Date archives "November 2006"

Who owns what – creative ownership’s terms and conditions

Nice overview article in The Guardian, about the terms and conditions used in the videosharing services. It notes that MySpace now recognizes the creator’s ownership, but MTV does not. We quote the specific paragraphs on T&C’s only, but the article is worth reading for its context. MySpace: “People posting content are informed they retain ultimate… Continue reading

OpenBusiness report on UK artists and their attitude on the Creative Commons

Release of Report on ‘UK Artists, Copyright and Creative Commons’ Click on the following link to download the report: The Arts Council England and OpenBusiness.cc announce the release of a report, which represents the results of a six-month study into artists’ attitudes towards copyright, creativity and alternative licensing practises, in particular Creative Commons (CC). Although… Continue reading

Benkler, Bauwens, and the market

Though based on a total misreading of both the work of Benkler (The Wealth of Nations) and myself (The P2P Manifesto), there is a stimulating analysis of our work on peer production in the blog Artifice and Agency, presumable from a student of Dale Carrico, Ben N. Here is my response, I’m only quoting the… Continue reading

The problems of experts and credentials

Clay Shirky has made a new and important contribution to the debate on the roles of experts vs. free contributors in building knowledge, as it applies to the Wikipedia vs. Citizendium controversy. You can read it here, and it is strongly recommended. Shirky focuses on the issue of cost, i.e. costs of contributions (Wikipedia) vs…. Continue reading

Book of the Week: Three Ways of Getting Things Done, part two

Book: Getting Things Done. Hierarchy, Heterarchy and Responsible Autonomy. By Gerard Fairtlough. Triarchy Press. In this second and last excerpt, the author teases out the differences between heterarchy and responsible autonomy: For more information, see Triarchypress Gerard Fairtlough: Responsible autonomy will sometimes lead to disputes, for instance about the fairness of critique or interference on… Continue reading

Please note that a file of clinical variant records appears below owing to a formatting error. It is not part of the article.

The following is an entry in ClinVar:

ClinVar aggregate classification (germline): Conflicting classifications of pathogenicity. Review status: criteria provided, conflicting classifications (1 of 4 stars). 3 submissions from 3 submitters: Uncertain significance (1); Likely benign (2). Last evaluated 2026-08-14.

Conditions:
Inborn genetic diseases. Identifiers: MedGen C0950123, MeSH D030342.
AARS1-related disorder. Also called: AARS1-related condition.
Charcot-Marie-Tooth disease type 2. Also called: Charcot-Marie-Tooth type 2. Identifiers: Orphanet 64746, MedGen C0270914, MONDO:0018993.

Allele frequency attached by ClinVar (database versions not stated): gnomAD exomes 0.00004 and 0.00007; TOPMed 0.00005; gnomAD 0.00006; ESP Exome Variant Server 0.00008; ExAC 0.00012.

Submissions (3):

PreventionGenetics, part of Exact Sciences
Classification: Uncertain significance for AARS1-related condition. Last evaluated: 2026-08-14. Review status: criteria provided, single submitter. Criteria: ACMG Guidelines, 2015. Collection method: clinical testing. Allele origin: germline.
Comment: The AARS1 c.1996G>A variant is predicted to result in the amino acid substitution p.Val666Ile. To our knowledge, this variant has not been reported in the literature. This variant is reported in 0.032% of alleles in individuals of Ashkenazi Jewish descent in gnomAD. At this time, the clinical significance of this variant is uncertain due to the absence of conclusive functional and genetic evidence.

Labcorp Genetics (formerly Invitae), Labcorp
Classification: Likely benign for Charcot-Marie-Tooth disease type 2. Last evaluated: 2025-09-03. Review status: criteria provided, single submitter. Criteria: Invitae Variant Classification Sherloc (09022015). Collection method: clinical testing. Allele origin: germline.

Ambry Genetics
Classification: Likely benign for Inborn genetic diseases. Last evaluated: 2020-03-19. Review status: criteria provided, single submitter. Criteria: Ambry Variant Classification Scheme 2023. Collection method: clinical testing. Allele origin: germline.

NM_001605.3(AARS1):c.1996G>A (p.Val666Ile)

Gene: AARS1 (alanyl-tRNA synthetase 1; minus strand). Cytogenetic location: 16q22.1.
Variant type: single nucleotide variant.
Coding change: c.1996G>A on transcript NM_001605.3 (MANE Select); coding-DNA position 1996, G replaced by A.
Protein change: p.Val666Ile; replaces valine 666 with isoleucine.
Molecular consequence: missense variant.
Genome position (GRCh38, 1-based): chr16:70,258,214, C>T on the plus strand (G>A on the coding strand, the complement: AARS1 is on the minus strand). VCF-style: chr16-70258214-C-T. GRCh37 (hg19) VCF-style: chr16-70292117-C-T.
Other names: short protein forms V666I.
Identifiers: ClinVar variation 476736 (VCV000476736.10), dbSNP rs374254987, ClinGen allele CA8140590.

Book of the Week: Three Ways of Getting Things Done. By Gerard Fairtlough.

Book: Getting Things Done. Hierarchy, Heterarchy and Responsible Autonomy. By Gerard Fairtlough. Triarchy Press.  At the P2P Foundation, we often stress the importance of the difference between a decentralized network format (devolution of a power center into many), and distributed networks (bottom-up peer to peer networks, where hubs are voluntary). There is a interesting book,… Continue reading

Open-Source Film Making Contest, Screening, More Productions

Cinema Minima has another interesting open-source film making story: Open Source movie making contest offers London screening and festival exposure — and new roles for editors as storytellers: This one is about Stray Cinema "an open source film. Here you are able to download and re-edit the raw footage from a film we have shot… Continue reading

Some processes of cognitive capitalism

Matteo Pasquinelli has an extremely jargon-rich (familiarity with French and Italian theory required) essay, ‘Immaterial Civil War’, that focus on the competitive processes within the sphere of immaterial production. Not an easy read, but it has some interesting nuggets. Some excerpts below. The 3 competitive advantages within immaterial production Enzo Rullani and the "law of… Continue reading

The role of openness vs. hijacking in the 3 processes of P2P knowledge building

Worldchanging, perhaps the most important blog in the world because it deals with issues of the survival of human civilization by continuously collating positive initiatives, has an interesting interview with Thomas Homer-Dixon , the author of The Upside of Down. One of the topics dealth with in the interview is the process of open source… Continue reading

On the value of openness in scientific research

Interesting interview of Karim Lakhini, co-author of a paper on "The Value of Openness in Scientific Problem Solving,". The study found that broadcasting problems to the wider community, was very effective in scientific problem-solving. We cite from HBS Working Knowledge, but recommend reading the whole interview. We have a bunch of interesting interviews with P2P… Continue reading